|Timeline of the universe. Public domain image. SOURCE.|
As with astrophysics (covered on Sunday), it is a branch of astronomy. Cosmology as we think of it now began to take off in the early 1900s, when Edwin Hubble (the Hubble Telescope was named after him) made the discovery that so-called "spiral nebulae" were actually galaxies whose light was shifted toward the red end of the spectrum, a phenomenon called "red-shift"; this results when an object is in motion. He proposed that galaxies are red-shifted because they are moving away from our own, the Milky Way, which in turn led to the idea that at one point, the universe exploded from an extremely dense point in what's known as the Big Bang.
Another scientist who made major contributions to cosmology was Albert Einstein with his Theory of General Relativity (which will be explored in greater detail on Saturday), a theory that brought together space and time, formerly considered separate, into a single entity called spacetime. Einstein also came up with the idea that spacetime is curved, thanks to gravity.
|Spacetime curvature by Johnstone, CC-BY-SA-3.0. SOURCE.|
The theories that the universe might have been in one location all at one time and that spacetime is unified doesn't mean the field is over and closed, however; rather, it's very far from it. Some current questions in cosmology are whether or not the universe is really infinite, whether it will stop expanding at some point and come together in a Big Crunch (indicating that the universe might expand and contract cyclically) or everything will continue to accelerate away from each other, why there is more matter than antimatter, the role of dark matter and dark energy, and (if the Big Bang theory is true) what occurred just after the beginning of the universe (since all laws break down at that point).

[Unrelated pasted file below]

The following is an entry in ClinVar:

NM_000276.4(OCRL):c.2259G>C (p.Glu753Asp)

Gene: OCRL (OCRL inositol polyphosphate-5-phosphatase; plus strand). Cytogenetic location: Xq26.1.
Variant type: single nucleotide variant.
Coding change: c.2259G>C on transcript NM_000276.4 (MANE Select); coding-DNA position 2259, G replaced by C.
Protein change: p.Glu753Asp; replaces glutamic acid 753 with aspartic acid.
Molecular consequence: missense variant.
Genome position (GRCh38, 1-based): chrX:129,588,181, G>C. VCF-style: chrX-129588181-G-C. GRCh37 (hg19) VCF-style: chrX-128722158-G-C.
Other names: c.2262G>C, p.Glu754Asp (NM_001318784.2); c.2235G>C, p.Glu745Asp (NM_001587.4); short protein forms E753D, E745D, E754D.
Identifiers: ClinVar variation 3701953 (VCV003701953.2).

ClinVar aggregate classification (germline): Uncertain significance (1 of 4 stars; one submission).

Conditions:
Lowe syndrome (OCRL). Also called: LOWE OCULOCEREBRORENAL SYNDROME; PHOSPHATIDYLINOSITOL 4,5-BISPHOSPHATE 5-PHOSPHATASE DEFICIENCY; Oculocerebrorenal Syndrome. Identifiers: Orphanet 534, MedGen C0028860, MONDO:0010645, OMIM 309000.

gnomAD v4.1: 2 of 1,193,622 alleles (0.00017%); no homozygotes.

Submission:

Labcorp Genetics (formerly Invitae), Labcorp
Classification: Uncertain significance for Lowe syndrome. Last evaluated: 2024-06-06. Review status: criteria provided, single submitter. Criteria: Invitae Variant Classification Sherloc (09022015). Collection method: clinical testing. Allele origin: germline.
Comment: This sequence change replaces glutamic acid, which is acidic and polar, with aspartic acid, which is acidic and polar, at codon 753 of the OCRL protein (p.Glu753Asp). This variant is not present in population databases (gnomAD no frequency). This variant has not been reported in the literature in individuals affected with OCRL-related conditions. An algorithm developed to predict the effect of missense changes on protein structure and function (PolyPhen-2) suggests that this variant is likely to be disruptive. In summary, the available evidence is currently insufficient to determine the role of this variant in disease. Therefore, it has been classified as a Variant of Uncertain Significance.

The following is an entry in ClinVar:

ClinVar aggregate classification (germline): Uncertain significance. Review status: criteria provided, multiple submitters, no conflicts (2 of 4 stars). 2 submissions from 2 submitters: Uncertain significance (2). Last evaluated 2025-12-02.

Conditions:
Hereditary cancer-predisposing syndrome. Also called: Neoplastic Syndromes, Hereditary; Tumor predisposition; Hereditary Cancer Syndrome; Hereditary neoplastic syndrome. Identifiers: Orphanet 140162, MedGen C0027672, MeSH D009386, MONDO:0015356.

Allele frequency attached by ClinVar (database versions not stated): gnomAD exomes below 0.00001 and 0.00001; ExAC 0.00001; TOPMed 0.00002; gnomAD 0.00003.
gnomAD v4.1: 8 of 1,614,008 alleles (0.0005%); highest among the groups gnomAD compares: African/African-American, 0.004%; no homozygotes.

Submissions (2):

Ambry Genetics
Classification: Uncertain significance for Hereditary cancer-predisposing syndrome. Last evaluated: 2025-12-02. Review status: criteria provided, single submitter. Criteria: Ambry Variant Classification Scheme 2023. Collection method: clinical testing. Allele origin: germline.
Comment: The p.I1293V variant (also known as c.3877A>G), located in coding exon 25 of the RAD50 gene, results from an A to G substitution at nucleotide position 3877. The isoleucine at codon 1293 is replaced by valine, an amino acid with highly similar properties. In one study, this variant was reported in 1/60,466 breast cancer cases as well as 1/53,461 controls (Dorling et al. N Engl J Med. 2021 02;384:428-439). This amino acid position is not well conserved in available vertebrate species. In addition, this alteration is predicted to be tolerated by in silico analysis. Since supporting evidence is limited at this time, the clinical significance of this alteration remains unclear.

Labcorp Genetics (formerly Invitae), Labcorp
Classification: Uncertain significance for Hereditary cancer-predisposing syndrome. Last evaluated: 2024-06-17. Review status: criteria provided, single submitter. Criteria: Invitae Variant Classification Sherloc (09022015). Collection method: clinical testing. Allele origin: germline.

|Public domain image. SOURCE.|
Stephen Hawking is probably one of science's--and cosmology's--most famous figures. He became a Research Fellow and then a Professorial Fellow at Gonville and Caius College, and took the position of Lucasian Professor of Mathematics from 1979-2009, a title formerly held by Isaac Newton; he is currently the Director of Research at the Centre for Theoretical Cosmology at Cambridge University.
He and Roger Penrose showed that the General Theory of Relativity indicated there must be unification between quantum theory and general relativity; he also came up with the theories that black holes are not black--instead, they emit radiation--and that the universe has no edge. He has published a series of scientific papers, in addition to A Brief History of Time, Black Holes and Baby Universes and Other Essays, The Universe in a Nutshell, A Briefer History of Time, On the Shoulders of Giants, the Middle Grade Fiction George's Secret Key to the Universe (and the subsequent novels in the trilogy), and his most recent The Grand Design.
At the age of 21, he was diagnosed with amyotrophic lateral sclerosis (ALS, also called Lou Gehrig's disease or motor neuron disease) and told he had one to two years left to live. But, rather remarkably, he lived far beyond that and is currently 70 years old.
Stephen Hawking received the CBE (Order of the British Empire) in 1982 and became a Companion of Honour in 1989.
A video about the universe with Stephen Hawking:
A Brief History of Time by Stephen Hawking
What do you think? Will the universe expand forever, or will it stop and begin contracting into the Big Crunch? Do you think humanity will ever figure out how the universe began and how it will end, definitively?
-----The Golden Eagle